Recently Nancy Baker posted to Anonymous Female Artist -- not so anonymous, definitely female -- about women, depression, and art. Someone (ml, whoever that is in this wonderful cacophony of aliases what be the Internet) wrote, "My attitude about depression changed when I read Rilke: Banish the demons, the angels flee as well."
For some reason this sticks with me. Because my immediate reaction -- which hasn't dimmed in the days since I read this and went looking for the original quote (I'll even take it in Deutsch) -- my immediate reaction was this: FUCK THE ANGELS. If depression is the price to pay for being creative, then I don't want it. I'd trade a normal life for this crap in a fucking HEARTBEAT.
I mean it. If the demons would leave, I'd tie the angels up in a little package for them to carry with them.
I don't happen to think mental instability of any kind -- depression, substance abuse, mania, any of it -- I don't think any mental disorders at all help art. Ask any real artist and I think they'll say having a brain which doesn't work right won't help you make anything worthwhile. Bill Maher recently asked Stephen King if his addictions didn't help make his writing better in some way: King's answer was negative. That crap gets in the way.
Beethoven wasn't crazy. He went deaf and lost contact with the world, his bowels made him suffer terribly, he became cranky as all hell -- but he wasn't crazy. He worked until the very end.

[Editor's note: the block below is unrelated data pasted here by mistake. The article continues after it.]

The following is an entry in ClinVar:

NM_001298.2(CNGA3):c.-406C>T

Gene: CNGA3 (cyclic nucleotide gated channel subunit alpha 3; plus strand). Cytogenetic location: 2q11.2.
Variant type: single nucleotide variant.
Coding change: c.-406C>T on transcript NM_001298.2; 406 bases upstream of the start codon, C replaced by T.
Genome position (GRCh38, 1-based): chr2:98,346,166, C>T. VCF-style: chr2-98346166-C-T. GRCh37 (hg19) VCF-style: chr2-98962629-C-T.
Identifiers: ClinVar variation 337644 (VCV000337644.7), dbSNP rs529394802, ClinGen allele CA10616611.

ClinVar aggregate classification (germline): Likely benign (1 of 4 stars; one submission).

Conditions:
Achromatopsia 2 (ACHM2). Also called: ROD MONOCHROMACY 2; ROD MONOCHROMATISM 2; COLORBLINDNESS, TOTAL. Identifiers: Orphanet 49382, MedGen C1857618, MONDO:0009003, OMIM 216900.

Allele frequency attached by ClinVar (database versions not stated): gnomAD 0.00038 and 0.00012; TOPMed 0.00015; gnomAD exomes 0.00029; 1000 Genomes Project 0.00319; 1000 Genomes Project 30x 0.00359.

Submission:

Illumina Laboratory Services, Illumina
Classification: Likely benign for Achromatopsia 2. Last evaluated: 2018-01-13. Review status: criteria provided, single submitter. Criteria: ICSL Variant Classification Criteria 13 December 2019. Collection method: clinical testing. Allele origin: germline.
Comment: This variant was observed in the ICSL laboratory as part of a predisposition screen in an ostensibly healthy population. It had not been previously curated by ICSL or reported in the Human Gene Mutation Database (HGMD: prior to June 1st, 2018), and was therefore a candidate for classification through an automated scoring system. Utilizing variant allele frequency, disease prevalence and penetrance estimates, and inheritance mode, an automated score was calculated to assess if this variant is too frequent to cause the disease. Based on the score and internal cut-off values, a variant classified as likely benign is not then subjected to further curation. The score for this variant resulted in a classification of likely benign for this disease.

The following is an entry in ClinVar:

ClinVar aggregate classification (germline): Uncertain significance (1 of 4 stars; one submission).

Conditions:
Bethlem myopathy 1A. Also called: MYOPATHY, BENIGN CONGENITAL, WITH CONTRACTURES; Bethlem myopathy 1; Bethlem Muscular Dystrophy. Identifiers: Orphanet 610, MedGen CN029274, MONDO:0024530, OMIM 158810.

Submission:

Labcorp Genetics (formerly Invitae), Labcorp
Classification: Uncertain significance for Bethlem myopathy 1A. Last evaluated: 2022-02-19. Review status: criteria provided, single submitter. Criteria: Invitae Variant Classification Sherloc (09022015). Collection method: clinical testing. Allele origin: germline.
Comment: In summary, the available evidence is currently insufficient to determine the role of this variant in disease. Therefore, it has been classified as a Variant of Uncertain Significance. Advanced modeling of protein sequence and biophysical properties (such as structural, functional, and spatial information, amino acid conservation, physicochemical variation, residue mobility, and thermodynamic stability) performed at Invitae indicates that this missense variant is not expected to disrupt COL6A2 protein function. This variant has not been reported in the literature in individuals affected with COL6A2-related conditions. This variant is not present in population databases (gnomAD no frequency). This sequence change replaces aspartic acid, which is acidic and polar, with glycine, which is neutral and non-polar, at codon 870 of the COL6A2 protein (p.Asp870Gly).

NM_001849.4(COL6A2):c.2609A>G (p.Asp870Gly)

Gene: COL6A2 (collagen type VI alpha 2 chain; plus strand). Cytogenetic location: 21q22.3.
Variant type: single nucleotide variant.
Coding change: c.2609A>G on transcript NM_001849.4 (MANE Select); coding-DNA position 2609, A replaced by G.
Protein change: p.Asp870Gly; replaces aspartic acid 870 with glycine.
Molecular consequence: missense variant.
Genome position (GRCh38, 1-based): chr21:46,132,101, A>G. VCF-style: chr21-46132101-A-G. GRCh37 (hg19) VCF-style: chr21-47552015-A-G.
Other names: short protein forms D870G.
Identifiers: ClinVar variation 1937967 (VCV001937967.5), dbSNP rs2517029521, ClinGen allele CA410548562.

You know who was crazy? Henry Darger. He was stone cold nuts. His art ain't worth shit. Unless you, too, are schizophrenic squirrel bait, in which case his work probably speaks to you.
This isn't fun and games. This is like cholera. The end is never easy. Think of Jackson Pollock wrapping himself around a tree. Arshile Gorky hanging himself. Mark Rothko slashing himself to death. Van Gogh going out into the fields and shooting himself, then crawling home to spend three days dying. Sylvia Plath with her head in the oven. Ernest Hemingway with his gun in his mouth.
This isn't romantic. This isn't art. This is LIFE and this is DEATH.
But then I think, what are we saving ourselves for? It's not as if we get to snap the tape across our chest as we cross some finish line. We don't get a medal or a trophy. Are we saving ourselves so we can end up like Willem de Kooning, so demented we can't even remember what happened five minutes ago? Maybe we can go like Charles Mingus, with the cruel, crawling paralysis of ALS. Or in pieces like Ella Fitzgerald. We can wait until our prostate rises up to engulf us like Frank Zappa. We can be slowly crumpled and crushed like Renoir.
Because there's something waiting for its chance to devour you. And it will get that chance some day.
Demons. Angels. Bullshit.